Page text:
Sunday, January 16, 2011


A few days ago, the people of Tunisia ousted Ben Ali, who had been dictator there for more than two decades.

I visited Tunisia two years ago on a sketching expedition. My friend Alan Foster and I took a trip by hired car from Tunis to the Roman ruins at Dougga.

We arrived at Dougga at the end of the day. We had the whole place to ourselves, except for a lonely shepherd and a flock of sheep.

The sun was setting red in the west, and I had to hurry to finish the painting. Just as I was putting on the last touches, a flock of birds l broke free from the peak of the temple and headed up into the sky.

When the current troubles subside, I hope that visitors will return. The Tunisians are a wonderful people, and the country is full of rare beauties for artists to admire.


Marvin Lorenz said...
This comment has been removed by the author.
Marvin Lorenz said...

The place looks beautiful and the painting, too!

John Haycraft said...

James, I could not agree more. I was similarly moved to post my own thoughts and pictures - I hope people will go and see for themselves when the troubles are over.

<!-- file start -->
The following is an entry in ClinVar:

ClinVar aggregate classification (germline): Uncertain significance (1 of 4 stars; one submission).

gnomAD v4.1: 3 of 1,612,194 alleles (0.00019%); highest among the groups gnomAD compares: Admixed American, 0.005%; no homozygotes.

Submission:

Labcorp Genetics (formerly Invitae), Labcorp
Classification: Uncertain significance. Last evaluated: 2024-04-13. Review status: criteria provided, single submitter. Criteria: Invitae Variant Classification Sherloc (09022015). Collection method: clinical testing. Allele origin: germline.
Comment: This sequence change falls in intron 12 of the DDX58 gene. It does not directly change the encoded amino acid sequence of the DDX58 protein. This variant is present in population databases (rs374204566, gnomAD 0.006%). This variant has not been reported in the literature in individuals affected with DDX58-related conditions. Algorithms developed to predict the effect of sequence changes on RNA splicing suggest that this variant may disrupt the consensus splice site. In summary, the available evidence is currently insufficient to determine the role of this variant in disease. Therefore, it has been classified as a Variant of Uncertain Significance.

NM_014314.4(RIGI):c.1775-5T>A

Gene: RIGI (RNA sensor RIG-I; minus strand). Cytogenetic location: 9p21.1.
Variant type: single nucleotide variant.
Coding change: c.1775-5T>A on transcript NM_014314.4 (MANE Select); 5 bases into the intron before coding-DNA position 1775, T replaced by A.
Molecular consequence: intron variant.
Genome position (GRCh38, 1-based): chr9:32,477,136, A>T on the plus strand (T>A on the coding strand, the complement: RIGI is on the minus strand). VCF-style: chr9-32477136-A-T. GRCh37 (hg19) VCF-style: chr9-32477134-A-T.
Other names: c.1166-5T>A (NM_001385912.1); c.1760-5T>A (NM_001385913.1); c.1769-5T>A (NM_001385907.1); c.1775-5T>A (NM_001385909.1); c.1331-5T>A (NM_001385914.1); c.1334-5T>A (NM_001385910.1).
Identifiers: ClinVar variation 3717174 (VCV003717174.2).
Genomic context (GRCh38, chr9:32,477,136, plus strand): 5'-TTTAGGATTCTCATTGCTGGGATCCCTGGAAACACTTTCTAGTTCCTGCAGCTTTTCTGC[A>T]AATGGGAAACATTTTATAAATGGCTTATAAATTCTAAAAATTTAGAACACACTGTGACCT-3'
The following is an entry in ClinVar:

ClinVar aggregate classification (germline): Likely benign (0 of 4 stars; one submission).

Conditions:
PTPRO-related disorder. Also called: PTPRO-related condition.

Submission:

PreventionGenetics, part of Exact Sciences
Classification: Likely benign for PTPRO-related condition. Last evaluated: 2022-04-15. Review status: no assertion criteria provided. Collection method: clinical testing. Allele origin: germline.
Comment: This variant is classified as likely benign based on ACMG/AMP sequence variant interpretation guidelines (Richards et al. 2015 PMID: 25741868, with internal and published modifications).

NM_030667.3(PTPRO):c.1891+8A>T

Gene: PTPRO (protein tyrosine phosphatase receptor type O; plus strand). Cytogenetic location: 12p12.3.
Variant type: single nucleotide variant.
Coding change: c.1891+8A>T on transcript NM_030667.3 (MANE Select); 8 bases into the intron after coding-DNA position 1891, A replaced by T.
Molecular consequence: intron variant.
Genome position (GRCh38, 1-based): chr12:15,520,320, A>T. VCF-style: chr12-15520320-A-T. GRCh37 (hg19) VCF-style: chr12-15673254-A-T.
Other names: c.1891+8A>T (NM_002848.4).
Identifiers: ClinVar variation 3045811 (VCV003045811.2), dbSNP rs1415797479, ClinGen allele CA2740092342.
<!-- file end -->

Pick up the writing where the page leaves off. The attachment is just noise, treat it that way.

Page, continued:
Anonymous said...

Lovely little prostyle temple.

Marion said...

I had a wonderful holiday in Tunisia a few years ago including a trip to Dougga which is a splendid place. I hope the trouble sort themselves.

Joseph Miller said...

Mr. Gurney, do you ever do landscapes with just water color pencils and the Niji water pens? -- no half pan watercolors. If so, which colors for the pencils do you rely upon? I was looking at your kit picture in the boing boing page and was curious.

your blog always, always, inspires me. many thanks

Joe Miller

James Gurney said...

Joseph, If I'm doing a landscape in full color, I usually use the half pans, with detail and texture added with the pencils.

Sometimes I do landscapes, people, or architecture in ultra limited color or black and white, and then I might work without the half pans.